Electronic CJA Voucher System Deployed to All Court Units
The CJA eVoucher product developed by the Nevada District Court and adopted for Judiciary-wide implementation and support is now deployed to all units in the courts of appeals and district courts. It is live in approximately half of those units.
The eVoucher payment system enables electronic submission, management, and approval of CJA vouchers, and includes extensive reporting capabilities. A new financial interface with the CJA payment system has been deployed to facilitate direct deposit for panel attorney payments.
2015 Audits Conducted
Financial audits are conducted on a four-year cycle for most courts and Federal Public Defender Organizations, and on a two-and-a-half-year cycle for larger court units. In fiscal year 2015, the AO issued final reports for 74 cyclical financial audits.
Sixty other financial audits were completed, including audits of Chapter 7 and Chapter 13 bankruptcy trustees and Community Defender Organizations, and audits in response to a change of clerk or other special requests.
Pursuant to the Bankruptcy Abuse Prevention and Consumer Protection Act of 2005, debtor audits are performed to determine the accuracy and completeness of the information contained in the petitions, schedules, and statements filed by a sample of individual Chapter 7 and Chapter 13 debtors. During fiscal year 2015, 63 debtor audits were conducted.
Pilot Begun on Risk-Based Cyclical Audits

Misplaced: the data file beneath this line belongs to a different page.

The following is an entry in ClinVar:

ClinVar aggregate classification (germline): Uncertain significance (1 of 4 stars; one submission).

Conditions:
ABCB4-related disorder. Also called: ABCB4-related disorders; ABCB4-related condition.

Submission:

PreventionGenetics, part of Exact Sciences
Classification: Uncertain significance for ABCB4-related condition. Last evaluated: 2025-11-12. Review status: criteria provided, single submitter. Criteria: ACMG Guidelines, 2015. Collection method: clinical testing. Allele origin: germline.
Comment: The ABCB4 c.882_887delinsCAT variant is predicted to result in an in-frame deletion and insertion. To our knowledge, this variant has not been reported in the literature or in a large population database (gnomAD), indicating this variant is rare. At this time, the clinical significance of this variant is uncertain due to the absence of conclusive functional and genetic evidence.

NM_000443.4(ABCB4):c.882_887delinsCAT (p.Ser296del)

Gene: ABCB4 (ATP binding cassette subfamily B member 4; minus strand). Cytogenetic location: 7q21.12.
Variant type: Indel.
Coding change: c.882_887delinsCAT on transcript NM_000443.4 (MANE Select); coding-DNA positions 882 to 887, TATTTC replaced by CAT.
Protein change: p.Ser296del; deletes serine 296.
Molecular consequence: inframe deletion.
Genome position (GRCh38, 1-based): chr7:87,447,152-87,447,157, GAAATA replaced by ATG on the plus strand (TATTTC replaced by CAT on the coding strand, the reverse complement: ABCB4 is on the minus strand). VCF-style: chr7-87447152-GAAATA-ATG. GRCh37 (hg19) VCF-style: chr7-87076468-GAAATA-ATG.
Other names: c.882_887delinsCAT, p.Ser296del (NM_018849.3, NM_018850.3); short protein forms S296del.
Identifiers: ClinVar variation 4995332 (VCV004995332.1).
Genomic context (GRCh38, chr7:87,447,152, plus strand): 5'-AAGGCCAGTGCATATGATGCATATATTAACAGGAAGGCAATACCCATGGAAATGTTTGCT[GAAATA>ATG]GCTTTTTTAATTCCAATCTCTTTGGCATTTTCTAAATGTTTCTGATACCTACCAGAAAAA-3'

With the support of the Judicial Conference Committee on Audits and Administrative Office Accountability, the AO began assessing the results of a risk-based audit pilot with volunteer court units in one circuit, three districts, and one national court. The goal is to revise the cyclical audit program so that each audit reflects the qualitative and quantitative risks present in the particular court unit being audited, with a focus on higher-risk transactions and functions.
Program Reviews Enhance Operations
The court review program provides chief judges and court unit executives (CUEs) with information designed to make their operations more efficient. At the invitation of a chief judge or CUE, the AO crafts a review plan for the court unit’s approval that defines the goals and scope of the review. The AO establishes a review team of subject matter experts and court staff to visit the court and meet with staff. A report is then provided with recommendations that chief judges or court managers can use to reallocate resources, adjust program priorities, change procedures, or initiate other actions to improve effectiveness and efficiency. During fiscal year 2015, on-site management reviews were conducted for six district courts, one bankruptcy court, one pro se law clerk program, 10 federal defender organizations, and 33 probation/pretrial services offices.